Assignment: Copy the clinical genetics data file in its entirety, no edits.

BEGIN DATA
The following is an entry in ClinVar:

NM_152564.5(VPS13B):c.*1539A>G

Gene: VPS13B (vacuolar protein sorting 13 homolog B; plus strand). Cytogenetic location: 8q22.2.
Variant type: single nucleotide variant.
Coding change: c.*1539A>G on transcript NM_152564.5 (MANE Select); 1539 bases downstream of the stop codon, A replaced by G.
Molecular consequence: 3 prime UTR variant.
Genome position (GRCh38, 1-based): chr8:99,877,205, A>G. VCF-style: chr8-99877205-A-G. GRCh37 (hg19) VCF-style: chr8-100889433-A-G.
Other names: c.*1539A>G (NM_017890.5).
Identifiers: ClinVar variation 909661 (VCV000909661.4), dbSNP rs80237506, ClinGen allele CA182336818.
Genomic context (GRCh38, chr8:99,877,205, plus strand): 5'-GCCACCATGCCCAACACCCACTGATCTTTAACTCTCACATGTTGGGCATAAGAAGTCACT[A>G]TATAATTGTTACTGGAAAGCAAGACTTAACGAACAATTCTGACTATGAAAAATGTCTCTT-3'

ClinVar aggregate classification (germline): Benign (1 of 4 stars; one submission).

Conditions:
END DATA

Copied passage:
The following is an entry in ClinVar:

NM_152564.5(VPS13B):c.*1539A>G

Gene: VPS13B (vacuolar protein sorting 13 homolog B; plus strand). Cytogenetic location: 8q22.2.
Variant type: single nucleotide variant.
Coding change: c.*1539A>G on transcript NM_152564.5 (MANE Select); 1539 bases downstream of the stop codon, A replaced by G.
Molecular consequence: 3 prime UTR variant.
Genome position (GRCh38, 1-based): chr8:99,877,205, A>G. VCF-style: chr8-99877205-A-G. GRCh37 (hg19) VCF-style: chr8-100889433-A-G.
Other names: c.*1539A>G (NM_017890.5).
Identifiers: ClinVar variation 909661 (VCV000909661.4), dbSNP rs80237506, ClinGen allele CA182336818.
Genomic context (GRCh38, chr8:99,877,205, plus strand): 5'-GCCACCATGCCCAACACCCACTGATCTTTAACTCTCACATGTTGGGCATAAGAAGTCACT[A>G]TATAATTGTTACTGGAAAGCAAGACTTAACGAACAATTCTGACTATGAAAAATGTCTCTT-3'

ClinVar aggregate classification (germline): Benign (1 of 4 stars; one submission).

Conditions: